People need to remember that media are businesses. For the overwhelming majority of media outlets, they’re less biased by a political slant than they are by profits. They race each other to present breaking news to draw one’s attention and, therefore, one’s dollars. Instant reporting on television—and even the Internet—can be as much a hindrance as a help. While many of us want the latest breaking news, rumors and innuendo take very little fuel to spread like wild fire, especially if a supposed news item seems to fulfill our deepest fears of another group of people. And we’re very much a sound-bite kind of society. If the news media outlet doesn’t take the time to present the full story, we often don’t go searching for the rest of the information. For example, we in America have had a deep dislike for Saddam Hussein. When some media indicated he may have been directly linked to the 9-11 attacks on the U.S., many Americans accepted it. How many of us still believe Saddam was directly responsible? We must be responsible citizens and make the effort to learn the full story—not just the buzz words and sound bites.

In your opinion, what’s the most critical threat to American society as we know it?

In my personal opinion, the greatest threat doesn’t come from the world around us. I’m afraid we’re endangering our own future with what I would characterize as our abandonment of personal responsibility, which is related to our unwillingness to learn more about the issues. As a society, we seem to spend considerably more effort looking for someone to blame for a problem rather than looking for a solution. We blame schools and teachers for low test scores but hardly consider how much—or, rather, how little—homework children do versus how much X-Box they play. We blame the lack of Christian prayer in public schools for the demise of social standards but ignore what behaviors we adults give them as examples to follow.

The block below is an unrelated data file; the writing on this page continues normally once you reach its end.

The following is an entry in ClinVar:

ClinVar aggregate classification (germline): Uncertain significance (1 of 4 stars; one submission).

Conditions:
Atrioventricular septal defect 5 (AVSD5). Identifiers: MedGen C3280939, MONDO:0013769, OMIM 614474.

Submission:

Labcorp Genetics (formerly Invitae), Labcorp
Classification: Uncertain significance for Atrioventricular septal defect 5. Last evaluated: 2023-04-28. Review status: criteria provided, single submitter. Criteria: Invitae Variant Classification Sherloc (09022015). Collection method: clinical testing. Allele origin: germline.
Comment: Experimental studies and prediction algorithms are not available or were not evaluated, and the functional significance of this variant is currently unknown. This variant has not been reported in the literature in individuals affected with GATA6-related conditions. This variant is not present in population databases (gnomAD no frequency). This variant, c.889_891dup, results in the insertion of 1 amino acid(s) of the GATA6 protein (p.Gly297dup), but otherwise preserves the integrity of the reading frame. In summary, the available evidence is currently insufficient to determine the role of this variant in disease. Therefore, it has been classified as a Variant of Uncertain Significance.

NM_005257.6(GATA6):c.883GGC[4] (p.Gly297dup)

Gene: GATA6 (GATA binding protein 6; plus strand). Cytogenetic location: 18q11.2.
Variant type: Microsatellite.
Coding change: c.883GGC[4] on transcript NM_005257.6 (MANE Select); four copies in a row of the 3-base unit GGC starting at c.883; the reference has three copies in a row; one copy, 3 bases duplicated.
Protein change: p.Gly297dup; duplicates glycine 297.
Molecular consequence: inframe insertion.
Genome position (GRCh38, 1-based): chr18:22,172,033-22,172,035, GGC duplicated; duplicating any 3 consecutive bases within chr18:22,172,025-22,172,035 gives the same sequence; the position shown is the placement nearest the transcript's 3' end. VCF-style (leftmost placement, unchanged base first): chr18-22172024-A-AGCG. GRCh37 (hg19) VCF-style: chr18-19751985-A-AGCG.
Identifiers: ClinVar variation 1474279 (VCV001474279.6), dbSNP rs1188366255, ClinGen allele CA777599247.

Unfortunately, this is true of global issues as well as domestic issues. We’ve criticized the United Nations for being too bureaucratic and corrupt rather than trying to address the growing issue of anti-Americanism around the world. Many Americans blame the outsourcing of jobs for the decline in the American economy, yet they’re quick to get in line for the latest sale at Wal-Mart. It’s clear we’re able to identify our problems, but we can’t simply throw around accusations and blame. We must offer constructive, educated solutions and be willing to work together to solve the problems—both those at home and in the world.

What’s your best resource to understanding world affairs?